Will the Internet
ever truly be "fast enough?" Doubtful. In an effort to keep the bytes flowing at a breakneck rate, six of the world's leading research and education (R&E) networks and two commercial partners today demonstrated for the first time a Transatlantic 100 gigabits-per-second (Gbps or one billion bits per second) transmission link for research and education between North America and Europe. You read that correctly -- 100Gbps.
The 100 Gbps link, called the Advanced North Atlantic 100G Pilot project (ANA-100G) will be used for engineering and testing the new transmission link, applications, resources, monitoring techniques and advanced technologies such as software-defined networking. The testing will be between as many as four open exchange points, including MAN LAN in New York City and NetherLight in Amsterdam for at least 12 months following the conference. These efforts will determine the operational requirements needed to effectively run 100 Gbps wavelengths between North America and Europe to meet the growing demand of specialized research organizations.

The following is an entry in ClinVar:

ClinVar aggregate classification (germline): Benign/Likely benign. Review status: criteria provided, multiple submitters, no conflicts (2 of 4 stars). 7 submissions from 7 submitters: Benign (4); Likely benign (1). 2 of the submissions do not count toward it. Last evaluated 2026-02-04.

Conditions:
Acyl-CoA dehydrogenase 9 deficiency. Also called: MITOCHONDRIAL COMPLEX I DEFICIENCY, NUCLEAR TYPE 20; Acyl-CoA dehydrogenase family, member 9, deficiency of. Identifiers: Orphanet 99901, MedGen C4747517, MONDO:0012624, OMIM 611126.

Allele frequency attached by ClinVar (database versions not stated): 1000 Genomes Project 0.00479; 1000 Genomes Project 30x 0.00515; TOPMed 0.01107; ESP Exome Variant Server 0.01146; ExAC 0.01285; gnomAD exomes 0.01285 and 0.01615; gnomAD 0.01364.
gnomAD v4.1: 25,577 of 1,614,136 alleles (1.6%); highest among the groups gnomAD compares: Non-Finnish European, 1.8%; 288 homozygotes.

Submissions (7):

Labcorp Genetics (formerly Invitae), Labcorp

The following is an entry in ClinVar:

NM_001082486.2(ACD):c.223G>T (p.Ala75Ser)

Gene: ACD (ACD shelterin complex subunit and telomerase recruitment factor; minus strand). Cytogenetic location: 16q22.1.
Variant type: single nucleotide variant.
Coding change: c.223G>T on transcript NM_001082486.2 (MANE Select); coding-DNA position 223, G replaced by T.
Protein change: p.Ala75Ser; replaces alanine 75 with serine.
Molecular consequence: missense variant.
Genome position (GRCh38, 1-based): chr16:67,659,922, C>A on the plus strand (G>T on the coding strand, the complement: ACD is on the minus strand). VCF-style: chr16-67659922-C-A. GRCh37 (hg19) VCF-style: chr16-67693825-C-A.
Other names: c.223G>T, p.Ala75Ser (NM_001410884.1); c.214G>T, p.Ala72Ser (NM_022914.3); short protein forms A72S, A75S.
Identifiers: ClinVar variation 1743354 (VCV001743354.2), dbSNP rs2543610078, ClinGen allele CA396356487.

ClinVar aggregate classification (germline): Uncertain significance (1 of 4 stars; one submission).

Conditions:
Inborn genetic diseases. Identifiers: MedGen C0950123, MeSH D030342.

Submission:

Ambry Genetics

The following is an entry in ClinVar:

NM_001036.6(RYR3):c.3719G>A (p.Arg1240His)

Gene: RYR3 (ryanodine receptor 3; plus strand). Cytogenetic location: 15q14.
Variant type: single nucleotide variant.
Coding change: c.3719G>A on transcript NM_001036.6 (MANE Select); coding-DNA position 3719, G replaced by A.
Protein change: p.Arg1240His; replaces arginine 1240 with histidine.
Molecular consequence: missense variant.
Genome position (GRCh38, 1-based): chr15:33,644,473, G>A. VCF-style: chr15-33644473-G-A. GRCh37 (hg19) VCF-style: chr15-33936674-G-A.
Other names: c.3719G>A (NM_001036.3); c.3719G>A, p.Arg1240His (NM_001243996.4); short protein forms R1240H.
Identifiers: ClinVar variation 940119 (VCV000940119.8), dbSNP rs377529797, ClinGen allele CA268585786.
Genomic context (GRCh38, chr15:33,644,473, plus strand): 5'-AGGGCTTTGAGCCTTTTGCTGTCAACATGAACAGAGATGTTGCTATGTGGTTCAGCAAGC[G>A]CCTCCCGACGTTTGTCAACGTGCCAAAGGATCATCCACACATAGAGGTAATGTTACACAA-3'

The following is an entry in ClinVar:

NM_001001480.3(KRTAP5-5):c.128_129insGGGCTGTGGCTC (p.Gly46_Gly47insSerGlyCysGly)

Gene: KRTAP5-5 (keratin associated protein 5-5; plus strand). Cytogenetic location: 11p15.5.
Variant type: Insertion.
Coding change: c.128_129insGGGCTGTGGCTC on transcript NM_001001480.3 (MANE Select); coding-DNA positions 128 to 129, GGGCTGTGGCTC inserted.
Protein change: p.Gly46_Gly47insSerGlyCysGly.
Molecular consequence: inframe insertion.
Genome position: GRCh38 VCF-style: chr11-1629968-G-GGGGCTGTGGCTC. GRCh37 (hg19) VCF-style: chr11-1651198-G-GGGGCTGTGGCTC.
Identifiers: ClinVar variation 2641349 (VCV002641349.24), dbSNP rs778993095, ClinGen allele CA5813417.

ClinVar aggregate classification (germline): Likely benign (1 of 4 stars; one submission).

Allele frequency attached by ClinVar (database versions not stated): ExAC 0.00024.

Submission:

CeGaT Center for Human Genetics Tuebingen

"This achievement shows that research and education networks are at the forefront of innovation, thereby empowering the most advanced research by universities and research institutions worldwide," said Erwin Bleumink, chief executive officer of SURFnet – the local organizer of TNC2013. "The impact of this development however will also be seen outside academia and help stimulate the global economy."
While the new cable will be useful only for research at the moment, the writing is on the wall: it won't be long before consumers at large will be able to take advantage. And that's something we can all smile about.